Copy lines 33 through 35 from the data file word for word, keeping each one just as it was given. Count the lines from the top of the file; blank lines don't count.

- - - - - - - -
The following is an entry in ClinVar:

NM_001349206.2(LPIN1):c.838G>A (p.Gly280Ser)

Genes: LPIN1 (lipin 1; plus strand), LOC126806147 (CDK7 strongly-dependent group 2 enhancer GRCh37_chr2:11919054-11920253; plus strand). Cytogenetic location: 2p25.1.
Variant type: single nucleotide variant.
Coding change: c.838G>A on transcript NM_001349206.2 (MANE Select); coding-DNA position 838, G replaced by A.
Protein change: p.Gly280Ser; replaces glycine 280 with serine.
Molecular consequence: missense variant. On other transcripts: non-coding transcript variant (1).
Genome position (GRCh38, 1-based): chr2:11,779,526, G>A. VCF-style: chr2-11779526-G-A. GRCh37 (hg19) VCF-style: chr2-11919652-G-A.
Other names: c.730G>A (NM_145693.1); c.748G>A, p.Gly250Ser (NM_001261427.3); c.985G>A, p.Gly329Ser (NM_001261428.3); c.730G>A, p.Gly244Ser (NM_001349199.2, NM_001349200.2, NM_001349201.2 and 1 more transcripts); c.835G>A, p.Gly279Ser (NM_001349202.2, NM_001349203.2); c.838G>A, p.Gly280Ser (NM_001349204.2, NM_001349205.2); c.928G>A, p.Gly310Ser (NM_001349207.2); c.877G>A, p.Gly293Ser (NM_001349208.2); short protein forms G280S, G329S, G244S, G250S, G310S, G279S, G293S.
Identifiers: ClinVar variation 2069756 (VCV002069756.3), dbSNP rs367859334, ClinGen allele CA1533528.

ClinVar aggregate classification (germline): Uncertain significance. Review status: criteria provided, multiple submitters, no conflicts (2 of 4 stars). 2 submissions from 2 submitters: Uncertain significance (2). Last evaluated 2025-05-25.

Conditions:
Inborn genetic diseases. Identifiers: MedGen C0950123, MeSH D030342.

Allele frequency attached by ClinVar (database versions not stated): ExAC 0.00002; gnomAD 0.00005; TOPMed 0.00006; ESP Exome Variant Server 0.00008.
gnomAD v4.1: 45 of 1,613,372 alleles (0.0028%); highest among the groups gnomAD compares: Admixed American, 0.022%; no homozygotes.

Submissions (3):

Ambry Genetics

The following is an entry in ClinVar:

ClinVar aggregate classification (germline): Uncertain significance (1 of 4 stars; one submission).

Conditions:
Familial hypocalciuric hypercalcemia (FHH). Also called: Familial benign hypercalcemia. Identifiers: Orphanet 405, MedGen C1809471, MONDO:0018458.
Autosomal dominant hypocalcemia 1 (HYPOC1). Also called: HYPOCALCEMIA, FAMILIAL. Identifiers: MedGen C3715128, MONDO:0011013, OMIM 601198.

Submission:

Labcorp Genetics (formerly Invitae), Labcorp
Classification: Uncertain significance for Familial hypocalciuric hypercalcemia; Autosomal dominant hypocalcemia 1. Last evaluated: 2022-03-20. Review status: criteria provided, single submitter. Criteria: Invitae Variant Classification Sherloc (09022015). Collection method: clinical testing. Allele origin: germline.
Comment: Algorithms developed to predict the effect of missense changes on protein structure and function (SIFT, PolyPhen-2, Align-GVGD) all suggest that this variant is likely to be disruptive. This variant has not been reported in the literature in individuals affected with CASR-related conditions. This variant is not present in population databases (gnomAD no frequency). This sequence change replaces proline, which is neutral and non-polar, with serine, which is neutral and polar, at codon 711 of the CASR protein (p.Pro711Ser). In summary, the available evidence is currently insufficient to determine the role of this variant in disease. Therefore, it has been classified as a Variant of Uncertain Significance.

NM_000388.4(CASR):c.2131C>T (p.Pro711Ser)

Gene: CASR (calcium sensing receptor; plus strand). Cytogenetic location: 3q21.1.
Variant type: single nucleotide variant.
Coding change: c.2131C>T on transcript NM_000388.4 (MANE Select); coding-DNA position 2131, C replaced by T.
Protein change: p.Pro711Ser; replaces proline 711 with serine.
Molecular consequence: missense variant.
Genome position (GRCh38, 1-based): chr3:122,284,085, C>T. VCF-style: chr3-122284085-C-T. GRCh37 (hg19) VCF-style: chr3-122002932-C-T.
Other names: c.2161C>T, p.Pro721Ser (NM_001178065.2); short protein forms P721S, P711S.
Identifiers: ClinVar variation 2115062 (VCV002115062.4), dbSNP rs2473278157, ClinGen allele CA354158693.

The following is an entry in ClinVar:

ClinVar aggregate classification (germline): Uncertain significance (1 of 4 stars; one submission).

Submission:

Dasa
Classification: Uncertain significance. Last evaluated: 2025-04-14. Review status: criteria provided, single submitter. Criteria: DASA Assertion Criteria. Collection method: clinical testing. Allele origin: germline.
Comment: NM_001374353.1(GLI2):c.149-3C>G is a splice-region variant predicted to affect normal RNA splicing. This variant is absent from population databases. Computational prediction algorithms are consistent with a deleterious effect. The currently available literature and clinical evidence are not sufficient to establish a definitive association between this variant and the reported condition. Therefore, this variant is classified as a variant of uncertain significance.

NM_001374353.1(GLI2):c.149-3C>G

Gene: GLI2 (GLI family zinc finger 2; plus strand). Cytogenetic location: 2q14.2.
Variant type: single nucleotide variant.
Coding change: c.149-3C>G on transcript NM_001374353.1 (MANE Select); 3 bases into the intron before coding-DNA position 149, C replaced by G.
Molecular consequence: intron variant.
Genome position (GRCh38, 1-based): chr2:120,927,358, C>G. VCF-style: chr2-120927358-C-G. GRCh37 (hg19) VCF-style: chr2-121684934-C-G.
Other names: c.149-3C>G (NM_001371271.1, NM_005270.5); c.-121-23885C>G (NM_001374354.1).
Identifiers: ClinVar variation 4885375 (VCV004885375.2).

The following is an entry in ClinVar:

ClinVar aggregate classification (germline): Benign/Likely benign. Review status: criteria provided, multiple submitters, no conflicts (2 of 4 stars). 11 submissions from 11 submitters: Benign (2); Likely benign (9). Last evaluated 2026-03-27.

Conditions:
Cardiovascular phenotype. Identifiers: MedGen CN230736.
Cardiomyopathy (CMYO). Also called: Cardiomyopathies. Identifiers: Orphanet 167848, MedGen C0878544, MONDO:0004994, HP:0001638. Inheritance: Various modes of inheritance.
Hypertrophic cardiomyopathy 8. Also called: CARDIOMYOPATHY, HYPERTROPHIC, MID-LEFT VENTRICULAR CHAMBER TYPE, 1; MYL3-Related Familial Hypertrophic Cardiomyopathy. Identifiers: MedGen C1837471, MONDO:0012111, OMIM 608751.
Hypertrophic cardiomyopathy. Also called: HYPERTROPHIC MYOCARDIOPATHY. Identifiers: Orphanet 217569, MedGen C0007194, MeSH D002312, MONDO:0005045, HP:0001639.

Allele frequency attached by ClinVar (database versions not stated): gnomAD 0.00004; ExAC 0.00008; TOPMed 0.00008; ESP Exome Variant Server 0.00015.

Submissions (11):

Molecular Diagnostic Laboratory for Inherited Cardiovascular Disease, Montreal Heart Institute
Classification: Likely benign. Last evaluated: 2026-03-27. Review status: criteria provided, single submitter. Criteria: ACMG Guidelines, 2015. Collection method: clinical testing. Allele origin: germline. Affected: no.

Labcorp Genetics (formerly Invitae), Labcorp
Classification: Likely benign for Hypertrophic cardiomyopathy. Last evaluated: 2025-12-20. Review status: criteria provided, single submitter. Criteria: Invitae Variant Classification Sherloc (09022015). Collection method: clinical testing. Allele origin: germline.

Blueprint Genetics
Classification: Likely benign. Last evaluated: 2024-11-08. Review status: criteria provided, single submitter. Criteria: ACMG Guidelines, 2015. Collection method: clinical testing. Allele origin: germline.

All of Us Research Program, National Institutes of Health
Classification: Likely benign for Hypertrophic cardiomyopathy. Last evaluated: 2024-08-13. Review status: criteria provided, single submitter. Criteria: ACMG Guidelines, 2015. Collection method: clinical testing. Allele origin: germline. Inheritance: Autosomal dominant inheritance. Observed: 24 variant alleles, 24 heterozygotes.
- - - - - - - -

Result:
Genome position (GRCh38, 1-based): chr3:122,284,085, C>T. VCF-style: chr3-122284085-C-T. GRCh37 (hg19) VCF-style: chr3-122002932-C-T.
Other names: c.2161C>T, p.Pro721Ser (NM_001178065.2); short protein forms P721S, P711S.
Identifiers: ClinVar variation 2115062 (VCV002115062.4), dbSNP rs2473278157, ClinGen allele CA354158693.